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Worker Sorting, Health Insurance and Wages: Further Evidence from Displaced Workers in the United States

  • Steven F. Lehrer


    (School of Policy Studies and Department of Economics, Queen’s University)

  • Nuno Sousa Pereira


    (CETE, Faculdade de Economia, Universidade do Porto)

The United States has the distinction of being the only industrialized nation without universal health insurance. Health insurance may have impacts on the US labor market. We use data on displaced workers over a 25 year period to document how the role of health insurance on wages and worker sorting has evolved. We find that the provision of health insurance increasingly influences wage inequality. Our results indicate that the portion of the unadjusted wage gap due only to selection bias from unobserved (to the analyst) characteristics, such as ability or innate health status has grown rapidly since 2000. Further, while there have been substantial changes in how displaced workers sort to firms that offer health insurance benefits over the last 25 years, many of the patterns have reversed directions over the past six years. Finally, we discuss the policy implications of our results.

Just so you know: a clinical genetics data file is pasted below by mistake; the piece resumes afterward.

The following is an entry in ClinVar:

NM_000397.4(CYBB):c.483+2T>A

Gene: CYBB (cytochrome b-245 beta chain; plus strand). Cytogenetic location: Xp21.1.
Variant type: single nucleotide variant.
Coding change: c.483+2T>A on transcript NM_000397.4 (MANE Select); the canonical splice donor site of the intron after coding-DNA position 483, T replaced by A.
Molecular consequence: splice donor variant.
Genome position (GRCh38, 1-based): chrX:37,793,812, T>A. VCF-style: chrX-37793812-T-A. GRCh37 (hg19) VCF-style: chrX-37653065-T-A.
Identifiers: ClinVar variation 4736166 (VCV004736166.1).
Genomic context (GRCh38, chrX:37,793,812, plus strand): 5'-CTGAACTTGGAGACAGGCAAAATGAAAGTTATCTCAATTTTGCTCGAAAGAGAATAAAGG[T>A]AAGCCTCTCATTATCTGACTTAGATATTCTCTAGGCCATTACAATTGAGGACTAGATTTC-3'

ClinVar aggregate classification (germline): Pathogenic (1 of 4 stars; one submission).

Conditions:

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Paper provided by Universidade do Porto, Faculdade de Economia do Porto in its series CEF.UP Working Papers with number 0804.

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Length: 31 pages
Date of creation: Sep 2008
Date of revision:
Handle: RePEc:por:cetedp:0804
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